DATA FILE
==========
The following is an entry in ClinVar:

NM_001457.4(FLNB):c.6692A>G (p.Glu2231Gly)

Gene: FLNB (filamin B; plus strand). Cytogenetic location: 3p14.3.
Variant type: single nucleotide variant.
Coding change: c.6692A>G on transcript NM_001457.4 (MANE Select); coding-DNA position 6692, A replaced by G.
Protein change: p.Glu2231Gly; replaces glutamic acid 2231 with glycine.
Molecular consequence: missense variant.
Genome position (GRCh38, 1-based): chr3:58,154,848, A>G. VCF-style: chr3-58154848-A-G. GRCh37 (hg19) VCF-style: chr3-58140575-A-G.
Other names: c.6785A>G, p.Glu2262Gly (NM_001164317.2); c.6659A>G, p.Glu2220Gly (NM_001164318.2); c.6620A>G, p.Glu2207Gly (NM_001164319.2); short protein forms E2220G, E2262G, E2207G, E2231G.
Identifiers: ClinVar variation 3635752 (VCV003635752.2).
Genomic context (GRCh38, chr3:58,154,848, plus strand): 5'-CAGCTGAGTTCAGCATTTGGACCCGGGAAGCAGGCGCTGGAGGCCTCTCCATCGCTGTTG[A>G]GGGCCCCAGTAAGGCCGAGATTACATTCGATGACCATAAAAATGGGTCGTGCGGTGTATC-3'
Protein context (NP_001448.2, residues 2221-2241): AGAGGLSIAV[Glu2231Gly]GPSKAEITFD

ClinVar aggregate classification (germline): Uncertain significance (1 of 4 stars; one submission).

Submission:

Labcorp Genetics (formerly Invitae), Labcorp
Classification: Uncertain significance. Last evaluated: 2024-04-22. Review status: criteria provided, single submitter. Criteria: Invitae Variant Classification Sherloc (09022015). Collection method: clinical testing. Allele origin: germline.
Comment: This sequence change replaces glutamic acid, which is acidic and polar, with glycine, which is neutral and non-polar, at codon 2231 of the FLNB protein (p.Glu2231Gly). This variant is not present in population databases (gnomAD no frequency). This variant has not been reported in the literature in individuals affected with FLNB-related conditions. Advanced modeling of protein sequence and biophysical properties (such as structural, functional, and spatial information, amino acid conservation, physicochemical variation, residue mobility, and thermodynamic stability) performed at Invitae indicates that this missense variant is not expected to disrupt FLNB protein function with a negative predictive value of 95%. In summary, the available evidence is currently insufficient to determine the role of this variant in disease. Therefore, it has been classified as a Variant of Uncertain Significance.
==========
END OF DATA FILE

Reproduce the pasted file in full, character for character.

The following is an entry in ClinVar:

NM_001457.4(FLNB):c.6692A>G (p.Glu2231Gly)

Gene: FLNB (filamin B; plus strand). Cytogenetic location: 3p14.3.
Variant type: single nucleotide variant.
Coding change: c.6692A>G on transcript NM_001457.4 (MANE Select); coding-DNA position 6692, A replaced by G.
Protein change: p.Glu2231Gly; replaces glutamic acid 2231 with glycine.
Molecular consequence: missense variant.
Genome position (GRCh38, 1-based): chr3:58,154,848, A>G. VCF-style: chr3-58154848-A-G. GRCh37 (hg19) VCF-style: chr3-58140575-A-G.
Other names: c.6785A>G, p.Glu2262Gly (NM_001164317.2); c.6659A>G, p.Glu2220Gly (NM_001164318.2); c.6620A>G, p.Glu2207Gly (NM_001164319.2); short protein forms E2220G, E2262G, E2207G, E2231G.
Identifiers: ClinVar variation 3635752 (VCV003635752.2).
Genomic context (GRCh38, chr3:58,154,848, plus strand): 5'-CAGCTGAGTTCAGCATTTGGACCCGGGAAGCAGGCGCTGGAGGCCTCTCCATCGCTGTTG[A>G]GGGCCCCAGTAAGGCCGAGATTACATTCGATGACCATAAAAATGGGTCGTGCGGTGTATC-3'
Protein context (NP_001448.2, residues 2221-2241): AGAGGLSIAV[Glu2231Gly]GPSKAEITFD

ClinVar aggregate classification (germline): Uncertain significance (1 of 4 stars; one submission).

Submission:

Labcorp Genetics (formerly Invitae), Labcorp
Classification: Uncertain significance. Last evaluated: 2024-04-22. Review status: criteria provided, single submitter. Criteria: Invitae Variant Classification Sherloc (09022015). Collection method: clinical testing. Allele origin: germline.
Comment: This sequence change replaces glutamic acid, which is acidic and polar, with glycine, which is neutral and non-polar, at codon 2231 of the FLNB protein (p.Glu2231Gly). This variant is not present in population databases (gnomAD no frequency). This variant has not been reported in the literature in individuals affected with FLNB-related conditions. Advanced modeling of protein sequence and biophysical properties (such as structural, functional, and spatial information, amino acid conservation, physicochemical variation, residue mobility, and thermodynamic stability) performed at Invitae indicates that this missense variant is not expected to disrupt FLNB protein function with a negative predictive value of 95%. In summary, the available evidence is currently insufficient to determine the role of this variant in disease. Therefore, it has been classified as a Variant of Uncertain Significance.